“Marianne, we need to have a talk about the amount of time you’ve been spending on this project. We’re running too close to the line on this budget.”
“Chuck, you should recall that we talked about how we would have to front-load most of the development in these new missions to Mars and Saturn, but that work would allow us to mostly sail through the work we need to do for the second mission to Mars, and the Venus lander.”
“We can’t afford to do that any longer. We have no choice. I heard from the resource manager that we’re running out of cash, and our investors aren’t going to give us any more money. You need to trim the development budget. I can see a few shortcuts here you can use.”
He pulled out some sheets of paper, diagrams that she had worked up for the project several months ago. She could see some particular parts were circled in red. In the end, she had to cave into his demands for shortcuts for two new missions to Mars and Saturn. She had been livid, and had said some things to him that would have cost her job, had she not been one of the most important assets to the project.
As she was finishing the last of her drink, looking deeply into the melting ice, she could feel someone watching her. She turned to look down the bar, and saw a woman with the most striking green eyes she had ever seen. Her face was almost a perfect oval, with light brown complexion, and gorgeous eyes that were almond-shaped. She had close-cropped dark brown hair, and she was wearing a tank-top, so it was easy to see that she was well-muscled. She was smiling directly at Marianne, who was instantly intrigued, and attracted. She hesitated, and then got up and went to sit next to her.
“Hi. You look pretty new around here—I don’t think we’ve met before.” Marianne felt completely lame with that beginning.
“Hello. No, we haven’t met before.” The woman’s voice was melodious, her accent unfamiliar, and Marianne was enchanted. “I am new. I just moved to the city a little time ago. My name is Ja’el.”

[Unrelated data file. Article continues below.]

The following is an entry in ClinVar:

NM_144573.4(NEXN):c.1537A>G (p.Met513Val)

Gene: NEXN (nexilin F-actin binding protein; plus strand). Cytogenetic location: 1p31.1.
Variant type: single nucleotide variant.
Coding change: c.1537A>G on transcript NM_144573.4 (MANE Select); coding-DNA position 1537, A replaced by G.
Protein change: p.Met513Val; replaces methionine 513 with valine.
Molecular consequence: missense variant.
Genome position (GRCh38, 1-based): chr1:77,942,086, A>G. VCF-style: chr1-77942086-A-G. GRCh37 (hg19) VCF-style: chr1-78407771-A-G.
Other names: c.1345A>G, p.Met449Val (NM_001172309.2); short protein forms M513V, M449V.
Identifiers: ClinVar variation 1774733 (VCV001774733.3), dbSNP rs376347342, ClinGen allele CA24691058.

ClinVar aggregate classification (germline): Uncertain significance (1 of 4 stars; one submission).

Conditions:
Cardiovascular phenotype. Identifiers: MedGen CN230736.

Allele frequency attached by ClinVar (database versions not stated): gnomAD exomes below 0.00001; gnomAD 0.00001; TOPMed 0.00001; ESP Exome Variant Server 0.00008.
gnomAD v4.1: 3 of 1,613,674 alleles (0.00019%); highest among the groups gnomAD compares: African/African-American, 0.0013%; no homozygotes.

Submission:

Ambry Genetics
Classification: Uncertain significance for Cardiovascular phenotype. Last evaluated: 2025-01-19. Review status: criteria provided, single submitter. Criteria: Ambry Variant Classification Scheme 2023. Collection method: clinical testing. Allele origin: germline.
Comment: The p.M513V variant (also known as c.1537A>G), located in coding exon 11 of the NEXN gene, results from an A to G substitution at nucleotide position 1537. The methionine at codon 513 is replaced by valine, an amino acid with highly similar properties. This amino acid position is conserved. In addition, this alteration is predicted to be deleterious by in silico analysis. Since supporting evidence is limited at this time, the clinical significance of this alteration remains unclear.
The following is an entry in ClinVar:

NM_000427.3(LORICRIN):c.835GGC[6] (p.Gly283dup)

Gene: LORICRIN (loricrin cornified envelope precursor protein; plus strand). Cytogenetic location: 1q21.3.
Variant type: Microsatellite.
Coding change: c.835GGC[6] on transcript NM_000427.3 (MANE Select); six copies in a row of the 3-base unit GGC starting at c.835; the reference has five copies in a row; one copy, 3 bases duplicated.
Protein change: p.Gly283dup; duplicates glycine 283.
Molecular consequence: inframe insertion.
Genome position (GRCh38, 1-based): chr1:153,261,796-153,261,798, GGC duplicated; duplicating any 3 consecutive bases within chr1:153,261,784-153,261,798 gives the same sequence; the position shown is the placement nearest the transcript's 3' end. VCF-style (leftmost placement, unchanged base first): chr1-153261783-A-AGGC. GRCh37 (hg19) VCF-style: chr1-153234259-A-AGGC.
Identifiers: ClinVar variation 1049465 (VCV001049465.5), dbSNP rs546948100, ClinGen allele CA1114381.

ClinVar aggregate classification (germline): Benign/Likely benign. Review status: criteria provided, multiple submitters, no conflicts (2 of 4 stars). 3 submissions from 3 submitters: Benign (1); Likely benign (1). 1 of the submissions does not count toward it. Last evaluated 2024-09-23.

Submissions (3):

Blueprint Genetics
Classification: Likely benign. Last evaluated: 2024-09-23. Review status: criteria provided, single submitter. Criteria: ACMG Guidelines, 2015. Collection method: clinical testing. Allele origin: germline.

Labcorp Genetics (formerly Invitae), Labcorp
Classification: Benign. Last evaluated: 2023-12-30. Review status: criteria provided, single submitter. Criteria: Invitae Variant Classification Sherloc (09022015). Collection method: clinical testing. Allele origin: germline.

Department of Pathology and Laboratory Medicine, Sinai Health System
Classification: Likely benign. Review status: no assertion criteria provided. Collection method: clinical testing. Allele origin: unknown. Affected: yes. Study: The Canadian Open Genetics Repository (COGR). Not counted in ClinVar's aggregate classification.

“That’s a beautiful name. My name is Marianne.” She extended her hand. Ja’el took it, almost too gently, and shook.
“What brought you here, a job?”
She nodded. “Yes, you could say that.” That was all she said.
“I’ve lived here for five years now. I’m a programmer. I work on algorithms for space vehicles.” Ja’el nodded. People usually looked at Marianne with surprise when she told them of her work, but Ja’el almost seemed as if she’d known.
Ja’el looked toward the pool tables. “Want to play?”
Marianne agreed immediately. She liked to play pool, it was a nice icebreaker, and she was quite good at it, beating almost everyone she played. She offered to rack, and to have Ja’el break. As Ja’el lined up her shots, Marianne watched her move her body. There was something unfamiliar, something strange about the way she held the pool cue, and made the shot. But several balls made it into pockets anyway. It was quickly clear that Ja’el was much better at pool than Marianne. She won handily, several times.
“OK, I give up! You are a great pool player.”
Ja’el looked almost embarrassed—like she’d made a mistake. “I’ve just had a lot of practice lately, that’s all.”
Marianne smiled. “That’s OK, really. I don’t mind.” They made their way back to the stools, and Marianne offered to buy Ja’el a drink.
“Thanks. I’ll have… what you’re having.”
“A whisky sour?”
“Sure. I’ll have that.”
As the bartender was preparing their drinks, Ja’el asked in her unfamiliar accent, “I’m new to the city—is there a place you can recommend that I see?”
“Well, there is the new museum in Golden Gate Park. It has a lot of great artwork from all over the world. Also, they have a new photography exhibit by my favorite photographer.”
Marianne could tell Ja’el looked a little confused for a minute. “Will you take me there?”
Marianne was taken aback. “Um, sure, I was thinking of going on Saturday, anyway.” It would give her the perfect excuse not to work that day. “Where do you live? I’ll come pick you up.”
Ja’el said quickly, almost too quickly, “No, I’ll come by your place.”
“OK, if you want.” Marianne was surprised by Ja’el, but she was far to intrigued by her to protest. She took her wallet out of her pocket, grabbed one of her cards, and wrote on the back her home address and cell number, handing it to Ja’el. “Why don’t you come by around 10:00? There is a great brunch place we can go to on the way.”
Ja’el nodded. “See you then.” She slipped off the bar stool and walked toward the door. She paused, turned to look at Marianne and smile, then completed her trip to the door, and out of the bar. Marianne’s eyes followed her, and when Ja’el had left, she finished the last of her second whisky sour, resisted ordering a third, and walked out herself, making her way more slowly than usual to MUNI. On the trip home, she couldn’t help obsessing a bit about Ja’el, and the mystery that she was.